Sign up & Download
Sign in

Heuristics of instability and stabilization in model selection

by Leo Breiman
The Annals of Statistics ()


In model selection, usually a "best" predictor is chosen from a collection μ^(⋅,s){\hat{\mu}(\cdot, s)} of predictors where μ^(⋅,s)\hat{\mu}(\cdot, s) is the minimum least-squares predictor in a collection Us\mathsf{U}_s of predictors. Here s is a complexity parameter; that is, the smaller s, the lower dimensional/smoother the models in Us\mathsf{U}_s. If L\mathsf{L} is the data used to derive the sequence μ^(⋅,s){\hat{\mu}(\cdot, s)}, the procedure is called unstable if a small change in L\mathsf{L} can cause large changes in μ^(⋅,s){\hat{\mu}(\cdot, s)}. With a crystal ball, one could pick the predictor in μ^(⋅,s){\hat{\mu}(\cdot, s)} having minimum prediction error. Without prescience, one uses test sets, cross-validation and so forth. The difference in prediction error between the crystal ball selection and the statistician's choice we call predictive loss. For an unstable procedure the predictive loss is large. This is shown by some analytics in a simple case and by simulation results in a more complex comparison of four different linear regression methods. Unstable procedures can be stabilized by perturbing the data, getting a new predictor sequence μ′^(⋅,s){\hat{\mu'}(\cdot, s)} and then averaging over many such predictor sequences.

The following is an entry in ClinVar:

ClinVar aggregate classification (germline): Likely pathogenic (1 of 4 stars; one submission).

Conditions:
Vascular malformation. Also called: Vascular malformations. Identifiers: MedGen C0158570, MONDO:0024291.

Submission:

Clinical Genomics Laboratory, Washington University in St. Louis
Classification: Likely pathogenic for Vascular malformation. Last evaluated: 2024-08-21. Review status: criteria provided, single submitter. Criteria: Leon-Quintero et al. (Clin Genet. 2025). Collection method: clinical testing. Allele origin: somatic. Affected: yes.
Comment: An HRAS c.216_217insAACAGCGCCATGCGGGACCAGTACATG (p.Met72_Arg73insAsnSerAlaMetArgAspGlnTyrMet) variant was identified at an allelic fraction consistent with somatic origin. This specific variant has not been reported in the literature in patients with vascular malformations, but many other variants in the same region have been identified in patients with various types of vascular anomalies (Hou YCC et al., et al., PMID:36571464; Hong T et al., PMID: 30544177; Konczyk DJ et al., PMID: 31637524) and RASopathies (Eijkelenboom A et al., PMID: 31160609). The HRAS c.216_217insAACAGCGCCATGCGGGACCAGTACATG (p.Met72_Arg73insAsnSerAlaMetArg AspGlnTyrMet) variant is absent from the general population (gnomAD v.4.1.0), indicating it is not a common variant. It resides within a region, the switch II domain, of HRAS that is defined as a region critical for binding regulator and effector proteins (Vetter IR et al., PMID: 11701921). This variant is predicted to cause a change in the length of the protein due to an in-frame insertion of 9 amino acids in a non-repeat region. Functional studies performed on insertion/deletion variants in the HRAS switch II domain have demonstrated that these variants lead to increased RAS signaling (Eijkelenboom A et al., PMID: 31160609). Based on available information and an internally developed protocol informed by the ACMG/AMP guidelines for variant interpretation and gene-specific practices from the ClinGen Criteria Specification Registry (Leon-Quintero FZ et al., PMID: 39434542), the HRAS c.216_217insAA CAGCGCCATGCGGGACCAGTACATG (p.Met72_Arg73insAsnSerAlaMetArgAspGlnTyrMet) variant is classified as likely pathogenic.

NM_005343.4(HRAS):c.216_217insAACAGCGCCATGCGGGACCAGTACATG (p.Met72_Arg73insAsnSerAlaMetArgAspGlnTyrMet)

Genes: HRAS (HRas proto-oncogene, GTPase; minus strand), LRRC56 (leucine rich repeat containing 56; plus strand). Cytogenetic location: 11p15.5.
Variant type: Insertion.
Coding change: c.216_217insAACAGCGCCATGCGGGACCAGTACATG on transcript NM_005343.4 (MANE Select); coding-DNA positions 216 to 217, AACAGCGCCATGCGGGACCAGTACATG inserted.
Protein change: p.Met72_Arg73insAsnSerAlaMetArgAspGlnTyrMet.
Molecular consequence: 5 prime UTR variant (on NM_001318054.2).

Cite this document (BETA)

Readership Statistics

122 Readers on Mendeley
by Discipline
by Academic Status
44% Ph.D. Student
8% Post Doc
7% Researcher (at an Academic Institution)
by Country
15% United States
2% France
2% Sweden

Sign up today - FREE

Mendeley saves you time finding and organizing research. Learn more

  • All your research in one place
  • Add and import papers easily
  • Access it anywhere, anytime

Start using Mendeley in seconds!

Sign up & Download

Already have an account? Sign in